During my 1985 Expedition to Kashmir, I learnt of Mrs Urvashi Suri's plans to establish a small botanical garden at a higher elevation, between Tangmarg and Gulmarg, where some of the mountain plants, which cannot cope with the summer heat of Srinagar, could survive.  The garden was to honour her father, Prem Nath Kohli, founder of P.Kohli & Co. - very much a research scientist, rather than a nurseryman. B.O.Coventry, then the Conservator of forests in Kashmir (author of the 3 Series 'Wild Flowers of Kashmir' - a 1920s and 1930s colour guide) had a large hut at Gulmarg where he kept a garden in the early 1930s, recording the flowering and fruiting details of specimens he had transplanted from the wild, constituting an early version of ex-situ conservation.  The hut may well survive but the 'alpine' flowers are long gone (such species tend to be short-lived in cultivation; individual plants belonging to them tend to be so in the wild, living typically 2-4 years but keep going by existing in colonies).  See the end of this page for further details. Staff at the University of Kashmir involved with ex-situ conservation projects could learn from consulting Coventry's records along with Chris Chadwell for his advice, which would transform their results but they are not interested.

Irises from Kashmir supplied by P.Kohli & Co., flowering in the sunny front section of the Kohli Memorial Himalayan Garden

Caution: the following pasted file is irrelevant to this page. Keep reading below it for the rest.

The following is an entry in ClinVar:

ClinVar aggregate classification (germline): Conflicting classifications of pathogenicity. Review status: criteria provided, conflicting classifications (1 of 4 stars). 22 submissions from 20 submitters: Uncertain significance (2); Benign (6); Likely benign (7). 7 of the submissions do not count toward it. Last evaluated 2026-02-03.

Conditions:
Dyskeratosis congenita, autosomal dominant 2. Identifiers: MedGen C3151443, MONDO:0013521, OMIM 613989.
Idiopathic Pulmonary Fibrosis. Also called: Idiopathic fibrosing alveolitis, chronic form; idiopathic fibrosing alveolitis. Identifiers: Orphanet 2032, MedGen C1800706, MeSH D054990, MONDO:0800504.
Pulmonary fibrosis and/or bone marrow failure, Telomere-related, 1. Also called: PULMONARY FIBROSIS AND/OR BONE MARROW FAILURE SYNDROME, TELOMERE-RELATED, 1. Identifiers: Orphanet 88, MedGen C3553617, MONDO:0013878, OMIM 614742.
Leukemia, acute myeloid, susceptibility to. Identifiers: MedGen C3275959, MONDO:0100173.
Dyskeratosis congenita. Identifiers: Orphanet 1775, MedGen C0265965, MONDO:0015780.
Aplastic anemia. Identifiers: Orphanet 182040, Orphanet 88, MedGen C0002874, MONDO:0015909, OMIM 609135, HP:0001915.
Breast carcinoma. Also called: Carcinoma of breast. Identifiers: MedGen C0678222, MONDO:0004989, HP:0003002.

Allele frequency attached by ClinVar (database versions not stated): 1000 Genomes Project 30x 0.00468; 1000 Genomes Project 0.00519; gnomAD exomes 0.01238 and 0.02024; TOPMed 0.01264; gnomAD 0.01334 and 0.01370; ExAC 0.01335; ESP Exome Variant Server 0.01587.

Anyhow, accompanied by Magnus Ramsay, then Deputy Principal of the Threave School of Gardening, I offered what advice we could after the death of P.N.Kohli early the following year.  Various sites were visited to consider their suitability and I began an Appeal to raise funds towards the garden.  It is always difficult to buy land as few in Kashmir (or any other parts of the Himalaya) wish to sell land.  Tragically, the project never materialised in the Himalaya, as Mrs Suri's husband was shot dead in front of her by militants in their home at Srinagar in 1989.  It naturally took some years to come to terms with what happened. I then suggested re-locating the botanical garden in the Kulu Valley, Himachal Pradesh, which was safe and quite a number of Kashmiris (Mrs Suri was Indian rather than Kashmiri in the specific sense, despite having been born there and lived almost all her life there) had moved across to set up handicraft businesses, following killings of foreigners had destroyed tourism in Indian-controlled Kashmir. But it was not practical nor proper for a widow (or any Indian lady) to stay, unaccompanied.  Furthermore, her children had moved around India and one son to Australia, so would seldom be in a position to visit and she understood, as had been the case in Kashmir, gardeners only worked if she was around to supervise them.  This left me with a bright idea.  Why not establish the P.N.Kohli Memorial Himalayan Garden in my small town garden in the UK, especially after it had been featured on BBC Gardeners' World - it might be small but was thus more easily managed and had the not inconsiderable advantage, in terms of visits both for UK residents and foreign visitors of being located near to London (in fact only 7km from Heathrow).  What is wrong being the world's smallest botanical garden?  Given Chris' botanical and horticultural background along with running the Himalayan Plant Association, he was in an ideal position to be the garden's curator - he can do almost everything a major botanical garden like Kew or Edinburgh can, albeit a fraction of the scale, even produce floras and guides to NW Himalayan floras - to a better standard than the main institutions, whether in India or the West.